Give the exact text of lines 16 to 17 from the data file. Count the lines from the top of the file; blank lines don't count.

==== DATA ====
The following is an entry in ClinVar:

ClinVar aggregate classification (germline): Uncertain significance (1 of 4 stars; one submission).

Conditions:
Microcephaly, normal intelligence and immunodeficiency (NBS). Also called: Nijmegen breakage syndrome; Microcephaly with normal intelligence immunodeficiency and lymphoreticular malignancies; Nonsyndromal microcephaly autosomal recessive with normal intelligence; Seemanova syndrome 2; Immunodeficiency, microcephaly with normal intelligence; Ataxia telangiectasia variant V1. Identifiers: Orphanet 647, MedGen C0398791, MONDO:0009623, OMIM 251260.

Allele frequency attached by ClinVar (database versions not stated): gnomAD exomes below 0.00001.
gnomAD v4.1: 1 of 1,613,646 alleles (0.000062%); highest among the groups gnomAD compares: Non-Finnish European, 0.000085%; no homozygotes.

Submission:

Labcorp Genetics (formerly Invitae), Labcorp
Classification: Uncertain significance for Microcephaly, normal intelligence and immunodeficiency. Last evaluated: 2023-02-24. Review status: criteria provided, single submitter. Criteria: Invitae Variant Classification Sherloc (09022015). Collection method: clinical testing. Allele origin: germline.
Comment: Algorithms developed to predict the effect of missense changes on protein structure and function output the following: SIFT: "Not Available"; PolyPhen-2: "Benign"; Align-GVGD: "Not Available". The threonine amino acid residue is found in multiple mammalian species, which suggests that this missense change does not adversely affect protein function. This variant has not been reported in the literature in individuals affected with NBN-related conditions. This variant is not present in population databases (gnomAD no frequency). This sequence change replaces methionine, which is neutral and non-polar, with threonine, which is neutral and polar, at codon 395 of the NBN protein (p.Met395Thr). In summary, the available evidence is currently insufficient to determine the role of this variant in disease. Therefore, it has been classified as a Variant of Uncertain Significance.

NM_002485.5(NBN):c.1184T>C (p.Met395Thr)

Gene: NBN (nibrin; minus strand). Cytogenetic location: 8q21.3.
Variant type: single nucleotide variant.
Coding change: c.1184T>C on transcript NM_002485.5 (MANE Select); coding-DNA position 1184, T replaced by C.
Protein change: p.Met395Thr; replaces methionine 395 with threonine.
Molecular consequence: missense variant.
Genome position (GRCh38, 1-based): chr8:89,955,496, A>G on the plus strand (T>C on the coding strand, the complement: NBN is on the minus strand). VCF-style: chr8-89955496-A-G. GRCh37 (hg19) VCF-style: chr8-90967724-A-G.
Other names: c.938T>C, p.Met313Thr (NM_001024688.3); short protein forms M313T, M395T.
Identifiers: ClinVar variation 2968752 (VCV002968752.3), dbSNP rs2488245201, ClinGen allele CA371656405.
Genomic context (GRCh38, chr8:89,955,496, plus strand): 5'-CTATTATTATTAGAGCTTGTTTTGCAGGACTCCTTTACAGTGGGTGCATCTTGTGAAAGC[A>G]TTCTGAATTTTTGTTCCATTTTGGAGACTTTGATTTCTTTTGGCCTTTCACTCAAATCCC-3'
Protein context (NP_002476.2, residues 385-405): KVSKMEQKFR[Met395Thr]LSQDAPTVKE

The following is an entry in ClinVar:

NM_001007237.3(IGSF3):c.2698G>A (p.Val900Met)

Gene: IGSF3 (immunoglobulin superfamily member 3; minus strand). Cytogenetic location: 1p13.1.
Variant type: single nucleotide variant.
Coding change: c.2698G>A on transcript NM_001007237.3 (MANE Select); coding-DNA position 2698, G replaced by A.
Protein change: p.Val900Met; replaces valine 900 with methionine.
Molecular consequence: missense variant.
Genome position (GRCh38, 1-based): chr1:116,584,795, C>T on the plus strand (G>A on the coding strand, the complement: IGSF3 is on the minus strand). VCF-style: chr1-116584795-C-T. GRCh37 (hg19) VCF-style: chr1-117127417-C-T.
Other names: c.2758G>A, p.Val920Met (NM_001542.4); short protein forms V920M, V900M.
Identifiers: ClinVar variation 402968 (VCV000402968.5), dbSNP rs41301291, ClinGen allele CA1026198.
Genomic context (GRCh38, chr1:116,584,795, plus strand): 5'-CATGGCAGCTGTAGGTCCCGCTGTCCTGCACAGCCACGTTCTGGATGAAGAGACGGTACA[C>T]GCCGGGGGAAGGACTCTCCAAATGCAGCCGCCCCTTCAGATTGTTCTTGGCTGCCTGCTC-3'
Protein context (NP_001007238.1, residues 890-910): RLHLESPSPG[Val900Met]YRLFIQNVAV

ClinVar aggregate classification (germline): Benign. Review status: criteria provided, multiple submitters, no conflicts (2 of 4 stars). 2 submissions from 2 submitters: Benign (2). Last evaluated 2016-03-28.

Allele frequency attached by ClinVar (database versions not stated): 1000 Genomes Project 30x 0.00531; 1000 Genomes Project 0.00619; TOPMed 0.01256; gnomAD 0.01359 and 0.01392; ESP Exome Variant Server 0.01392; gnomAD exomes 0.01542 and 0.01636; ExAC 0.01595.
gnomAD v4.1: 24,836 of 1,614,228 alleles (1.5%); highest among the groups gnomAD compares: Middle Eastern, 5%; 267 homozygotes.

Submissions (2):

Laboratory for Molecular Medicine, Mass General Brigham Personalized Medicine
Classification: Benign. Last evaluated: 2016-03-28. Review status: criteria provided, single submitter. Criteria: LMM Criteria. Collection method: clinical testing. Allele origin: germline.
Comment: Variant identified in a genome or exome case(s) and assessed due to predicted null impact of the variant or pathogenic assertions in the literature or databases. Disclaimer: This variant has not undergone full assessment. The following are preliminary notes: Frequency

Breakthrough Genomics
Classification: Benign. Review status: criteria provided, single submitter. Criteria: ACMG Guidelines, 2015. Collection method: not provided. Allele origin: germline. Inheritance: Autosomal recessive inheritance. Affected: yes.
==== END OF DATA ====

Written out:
Molecular consequence: missense variant.
Genome position (GRCh38, 1-based): chr8:89,955,496, A>G on the plus strand (T>C on the coding strand, the complement: NBN is on the minus strand). VCF-style: chr8-89955496-A-G. GRCh37 (hg19) VCF-style: chr8-90967724-A-G.